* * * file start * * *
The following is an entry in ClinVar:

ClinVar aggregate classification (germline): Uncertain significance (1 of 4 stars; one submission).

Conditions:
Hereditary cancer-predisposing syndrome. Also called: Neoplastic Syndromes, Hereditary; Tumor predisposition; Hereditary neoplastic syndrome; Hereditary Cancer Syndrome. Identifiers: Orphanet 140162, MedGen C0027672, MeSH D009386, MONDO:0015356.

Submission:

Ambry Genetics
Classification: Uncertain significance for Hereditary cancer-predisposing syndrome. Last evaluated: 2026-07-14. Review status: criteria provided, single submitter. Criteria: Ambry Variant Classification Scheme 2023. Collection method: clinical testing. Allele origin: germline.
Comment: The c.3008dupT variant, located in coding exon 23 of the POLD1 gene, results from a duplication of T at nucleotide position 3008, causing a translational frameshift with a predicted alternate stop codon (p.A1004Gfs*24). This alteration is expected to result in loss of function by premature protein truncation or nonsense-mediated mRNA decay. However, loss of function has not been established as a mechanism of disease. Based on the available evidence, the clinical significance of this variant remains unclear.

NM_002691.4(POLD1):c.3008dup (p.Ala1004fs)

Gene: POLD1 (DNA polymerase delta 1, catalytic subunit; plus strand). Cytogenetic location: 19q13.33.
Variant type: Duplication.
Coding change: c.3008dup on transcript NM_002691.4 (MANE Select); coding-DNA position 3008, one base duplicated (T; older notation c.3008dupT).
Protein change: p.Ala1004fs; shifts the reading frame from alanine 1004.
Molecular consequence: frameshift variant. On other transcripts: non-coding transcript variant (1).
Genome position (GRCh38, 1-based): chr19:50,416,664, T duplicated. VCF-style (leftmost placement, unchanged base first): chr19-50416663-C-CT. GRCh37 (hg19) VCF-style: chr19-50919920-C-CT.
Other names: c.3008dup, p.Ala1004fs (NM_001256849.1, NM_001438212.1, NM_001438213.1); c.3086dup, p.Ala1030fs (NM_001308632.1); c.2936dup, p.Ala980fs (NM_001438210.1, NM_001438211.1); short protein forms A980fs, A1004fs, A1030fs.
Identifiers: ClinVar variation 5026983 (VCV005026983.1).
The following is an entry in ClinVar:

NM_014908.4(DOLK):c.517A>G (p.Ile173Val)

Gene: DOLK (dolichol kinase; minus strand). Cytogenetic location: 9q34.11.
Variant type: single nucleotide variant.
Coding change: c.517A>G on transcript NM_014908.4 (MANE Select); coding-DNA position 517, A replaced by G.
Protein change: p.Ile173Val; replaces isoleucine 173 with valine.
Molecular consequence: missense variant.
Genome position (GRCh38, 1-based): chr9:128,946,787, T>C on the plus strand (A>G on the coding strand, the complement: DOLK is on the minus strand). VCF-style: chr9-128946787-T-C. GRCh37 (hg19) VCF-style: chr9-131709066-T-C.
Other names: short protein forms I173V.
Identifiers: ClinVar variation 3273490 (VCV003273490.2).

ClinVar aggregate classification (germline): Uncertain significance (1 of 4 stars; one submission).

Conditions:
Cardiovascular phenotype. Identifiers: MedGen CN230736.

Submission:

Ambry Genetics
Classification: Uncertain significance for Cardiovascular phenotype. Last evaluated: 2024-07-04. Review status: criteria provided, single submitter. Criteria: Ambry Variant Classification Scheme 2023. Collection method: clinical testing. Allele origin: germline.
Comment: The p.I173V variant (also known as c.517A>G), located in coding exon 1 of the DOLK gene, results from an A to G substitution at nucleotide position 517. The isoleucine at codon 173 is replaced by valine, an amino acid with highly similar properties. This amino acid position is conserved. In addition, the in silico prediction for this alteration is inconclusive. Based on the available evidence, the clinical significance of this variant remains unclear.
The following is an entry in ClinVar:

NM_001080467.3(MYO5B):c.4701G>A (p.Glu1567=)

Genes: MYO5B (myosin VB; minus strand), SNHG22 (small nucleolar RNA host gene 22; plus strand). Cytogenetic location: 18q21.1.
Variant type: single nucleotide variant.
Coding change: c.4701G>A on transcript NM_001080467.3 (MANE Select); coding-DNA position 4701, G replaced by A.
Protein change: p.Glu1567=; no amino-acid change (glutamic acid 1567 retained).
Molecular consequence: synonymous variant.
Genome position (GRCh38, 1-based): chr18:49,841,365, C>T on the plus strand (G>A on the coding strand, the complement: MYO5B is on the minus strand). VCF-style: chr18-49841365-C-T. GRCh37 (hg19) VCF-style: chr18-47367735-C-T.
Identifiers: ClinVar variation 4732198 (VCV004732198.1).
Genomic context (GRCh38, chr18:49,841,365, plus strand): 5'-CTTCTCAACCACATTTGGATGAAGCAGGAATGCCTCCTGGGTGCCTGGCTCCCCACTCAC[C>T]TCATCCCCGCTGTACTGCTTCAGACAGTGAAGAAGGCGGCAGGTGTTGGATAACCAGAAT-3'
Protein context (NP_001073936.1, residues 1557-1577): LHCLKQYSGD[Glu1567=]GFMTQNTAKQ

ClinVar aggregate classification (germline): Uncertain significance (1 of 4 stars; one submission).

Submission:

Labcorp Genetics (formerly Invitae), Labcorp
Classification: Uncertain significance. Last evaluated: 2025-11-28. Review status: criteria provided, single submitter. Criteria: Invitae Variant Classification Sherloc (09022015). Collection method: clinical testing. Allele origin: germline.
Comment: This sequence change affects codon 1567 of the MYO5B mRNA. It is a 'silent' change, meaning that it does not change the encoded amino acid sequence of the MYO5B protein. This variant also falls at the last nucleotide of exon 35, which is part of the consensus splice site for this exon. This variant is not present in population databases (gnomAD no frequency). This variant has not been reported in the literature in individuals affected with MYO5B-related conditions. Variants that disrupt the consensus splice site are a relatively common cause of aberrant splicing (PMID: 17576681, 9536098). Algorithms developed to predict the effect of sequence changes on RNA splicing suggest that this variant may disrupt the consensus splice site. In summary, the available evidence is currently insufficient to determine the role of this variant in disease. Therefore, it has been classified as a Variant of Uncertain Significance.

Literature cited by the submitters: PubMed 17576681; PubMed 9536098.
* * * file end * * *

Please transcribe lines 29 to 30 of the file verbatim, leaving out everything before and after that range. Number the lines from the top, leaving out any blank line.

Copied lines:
Conditions:
Cardiovascular phenotype. Identifiers: MedGen CN230736.